www.carnforth-station.co.uk

Bolton Le Sands
An attractive  village which takes pride in it's canal, with many gardens landscaped down to the water. The village has good amenities and close proximity to the shore

Hest Bank
Once busy with canal boats and inland vessels this is now a suburb of Lancaster and Morecambe. It is the nearest the canal comes to the sea, which is only a few hundred yards away at high water.

Lancaster
The canal runs through the heart of Lancaster, just five minutes from the pedestrianised shopping centre. Originally a Roman settlement, Lancaster is a pleasant sightseeing or shopping stop with plenty of bars, restaurants and cafes. There are lots of interesting attractions including Lancaster Castle, Lancaster City Museum and Lancaster Maritime Museum. For more information on these and other attractions in Lancaster please click on the links below
www.thestorey.co.uk
www.lancaster.gov.uk, www.waterscape.com/lancaster,
www.citycoastcountryside.co.uk

Galgate
A village dominated by the railway which passes through on a tall viaduct. The mill on the east of the village was the oldest silk mill in England and has now been converted to industrial units. The village has a grocery shop, post office, 3 pubs and a canal side cafe and craft shop. Galgate is the starting point of the Glasson Arm and flight of locks. Although not navigable to Duck Island Boat Company, it is a very pleasant walk down to Glasson and a superb location for wild life

Glasson Dock
When the Glasson Branch was opened in 1826 it gave the Lancaster Canal access to the sea. However, when Preston Dock opened, Glasson changed from a thriving port to the quiet village it is today. The village has two pubs and a cafe. The Lancaster Smokehouse on West Quay is  worth a visit. We do not allow navigation of the Glasson arm.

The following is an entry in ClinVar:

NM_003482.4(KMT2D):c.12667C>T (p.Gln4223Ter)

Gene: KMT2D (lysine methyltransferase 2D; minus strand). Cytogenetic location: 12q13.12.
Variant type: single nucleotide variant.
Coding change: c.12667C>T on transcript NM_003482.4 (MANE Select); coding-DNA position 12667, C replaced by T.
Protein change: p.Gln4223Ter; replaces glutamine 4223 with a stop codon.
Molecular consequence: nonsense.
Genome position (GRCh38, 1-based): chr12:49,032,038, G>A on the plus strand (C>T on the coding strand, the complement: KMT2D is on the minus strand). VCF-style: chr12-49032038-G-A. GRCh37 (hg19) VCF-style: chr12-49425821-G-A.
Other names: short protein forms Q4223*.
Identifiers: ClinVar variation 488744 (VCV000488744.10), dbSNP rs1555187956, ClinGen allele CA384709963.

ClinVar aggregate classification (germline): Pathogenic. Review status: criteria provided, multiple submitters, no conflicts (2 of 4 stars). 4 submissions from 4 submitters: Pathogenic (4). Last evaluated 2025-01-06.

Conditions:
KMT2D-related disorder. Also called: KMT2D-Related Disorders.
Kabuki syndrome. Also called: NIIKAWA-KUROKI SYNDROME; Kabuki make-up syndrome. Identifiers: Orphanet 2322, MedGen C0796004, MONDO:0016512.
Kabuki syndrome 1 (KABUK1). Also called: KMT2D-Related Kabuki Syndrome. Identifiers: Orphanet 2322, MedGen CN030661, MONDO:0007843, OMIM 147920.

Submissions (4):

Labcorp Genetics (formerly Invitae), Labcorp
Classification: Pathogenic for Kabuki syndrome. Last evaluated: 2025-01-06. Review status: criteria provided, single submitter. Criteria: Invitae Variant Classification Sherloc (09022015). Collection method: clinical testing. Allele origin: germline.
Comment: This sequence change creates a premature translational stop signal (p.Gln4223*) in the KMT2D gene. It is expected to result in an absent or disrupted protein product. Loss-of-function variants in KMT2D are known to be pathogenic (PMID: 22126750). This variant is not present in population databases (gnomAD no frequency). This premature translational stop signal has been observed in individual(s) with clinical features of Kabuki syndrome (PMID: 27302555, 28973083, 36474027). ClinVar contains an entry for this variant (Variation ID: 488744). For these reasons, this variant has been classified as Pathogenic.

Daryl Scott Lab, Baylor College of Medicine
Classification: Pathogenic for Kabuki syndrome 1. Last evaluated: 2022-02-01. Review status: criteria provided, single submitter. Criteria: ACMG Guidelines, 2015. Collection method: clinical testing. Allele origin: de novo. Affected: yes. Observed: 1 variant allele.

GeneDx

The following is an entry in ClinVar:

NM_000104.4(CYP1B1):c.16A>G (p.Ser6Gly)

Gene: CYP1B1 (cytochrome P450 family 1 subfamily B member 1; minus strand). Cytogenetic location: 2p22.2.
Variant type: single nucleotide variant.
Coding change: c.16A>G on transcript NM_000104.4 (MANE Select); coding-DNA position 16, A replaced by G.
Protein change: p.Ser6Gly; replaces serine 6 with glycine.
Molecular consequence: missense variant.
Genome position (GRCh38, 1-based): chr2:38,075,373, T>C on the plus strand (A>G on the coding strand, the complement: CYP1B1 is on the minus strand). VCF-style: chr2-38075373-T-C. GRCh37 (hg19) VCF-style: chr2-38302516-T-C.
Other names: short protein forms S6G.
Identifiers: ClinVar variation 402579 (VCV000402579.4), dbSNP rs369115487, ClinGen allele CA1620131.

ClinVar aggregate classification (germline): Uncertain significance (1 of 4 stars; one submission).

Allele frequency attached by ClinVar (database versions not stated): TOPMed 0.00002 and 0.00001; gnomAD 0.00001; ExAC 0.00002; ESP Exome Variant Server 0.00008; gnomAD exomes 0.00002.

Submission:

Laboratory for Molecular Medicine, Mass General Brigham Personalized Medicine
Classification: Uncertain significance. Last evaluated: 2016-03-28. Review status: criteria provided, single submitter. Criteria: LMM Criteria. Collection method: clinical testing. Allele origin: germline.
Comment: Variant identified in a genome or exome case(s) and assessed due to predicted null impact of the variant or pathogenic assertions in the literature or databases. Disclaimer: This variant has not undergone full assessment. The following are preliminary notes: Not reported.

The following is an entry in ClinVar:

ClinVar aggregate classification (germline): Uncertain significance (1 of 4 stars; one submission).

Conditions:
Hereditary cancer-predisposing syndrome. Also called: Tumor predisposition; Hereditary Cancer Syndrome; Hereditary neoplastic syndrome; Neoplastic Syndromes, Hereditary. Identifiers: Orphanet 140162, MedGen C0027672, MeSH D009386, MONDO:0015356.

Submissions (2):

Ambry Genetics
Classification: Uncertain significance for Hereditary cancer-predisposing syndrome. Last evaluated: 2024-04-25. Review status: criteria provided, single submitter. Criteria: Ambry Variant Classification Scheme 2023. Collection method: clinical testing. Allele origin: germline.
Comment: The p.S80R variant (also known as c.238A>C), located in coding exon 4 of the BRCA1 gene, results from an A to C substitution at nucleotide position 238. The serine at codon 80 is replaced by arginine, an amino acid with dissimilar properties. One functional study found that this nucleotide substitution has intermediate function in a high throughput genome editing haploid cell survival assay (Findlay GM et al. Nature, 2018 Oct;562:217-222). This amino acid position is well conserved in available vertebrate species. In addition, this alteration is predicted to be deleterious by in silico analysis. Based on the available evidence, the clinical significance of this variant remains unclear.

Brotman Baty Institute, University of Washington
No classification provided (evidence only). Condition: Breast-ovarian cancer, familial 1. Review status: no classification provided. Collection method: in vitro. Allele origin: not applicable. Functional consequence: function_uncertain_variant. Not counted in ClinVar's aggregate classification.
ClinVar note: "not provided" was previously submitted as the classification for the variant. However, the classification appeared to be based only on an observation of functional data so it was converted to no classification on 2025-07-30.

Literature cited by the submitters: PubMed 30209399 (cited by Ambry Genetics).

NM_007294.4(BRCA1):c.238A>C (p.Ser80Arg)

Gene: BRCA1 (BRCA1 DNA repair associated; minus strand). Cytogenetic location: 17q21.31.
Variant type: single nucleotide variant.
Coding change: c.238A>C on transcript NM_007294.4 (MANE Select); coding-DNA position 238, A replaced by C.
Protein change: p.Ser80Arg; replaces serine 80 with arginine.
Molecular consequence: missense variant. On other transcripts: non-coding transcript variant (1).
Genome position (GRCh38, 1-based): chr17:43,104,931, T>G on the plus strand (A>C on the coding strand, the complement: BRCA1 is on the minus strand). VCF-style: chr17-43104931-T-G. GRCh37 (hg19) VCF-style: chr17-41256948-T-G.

Garstang
A charming market town, one of the most important in Lancashire and mentioned in the Domesday book. The interesting Town Hall was rebuilt in 1939 to replace the original 1680 building, constructed when King Charles II conferred status on the town. In 2000 Garstang became the worlds first Fairtrade Town and has a good selection of shops. The famous weekly market held every Thursday dates back to 1310. Th’Owd Tithe Barn, built around 1720, is a good place for a drink over looking the canal.

Brock
Barton Grange Garden Centre. This award-winning centre opened in March 2008 and is the perfect venue for a day out, with all-weather shopping, Riverside Café, Willows Restaurant and a superb farm shop. www.bartongrange.co.uk

Bilsborrow
A famously picturesque village in an attractive canalside location. There are thatched cottages, craft shops and the renowned Owd Nell’s pub. Ducks flock for the duck food which is sold at the pub.

Ribble Link
The Millennium Ribble Link is one of Britain’s newest inland waterways. The four mile Millennium Ribble Link connects the once isolated Lancaster Canal with the main canal network.
For further details please visit: www.waterscape.com

For more things to do and see in Lancashire please visit: www.visitlancashire.com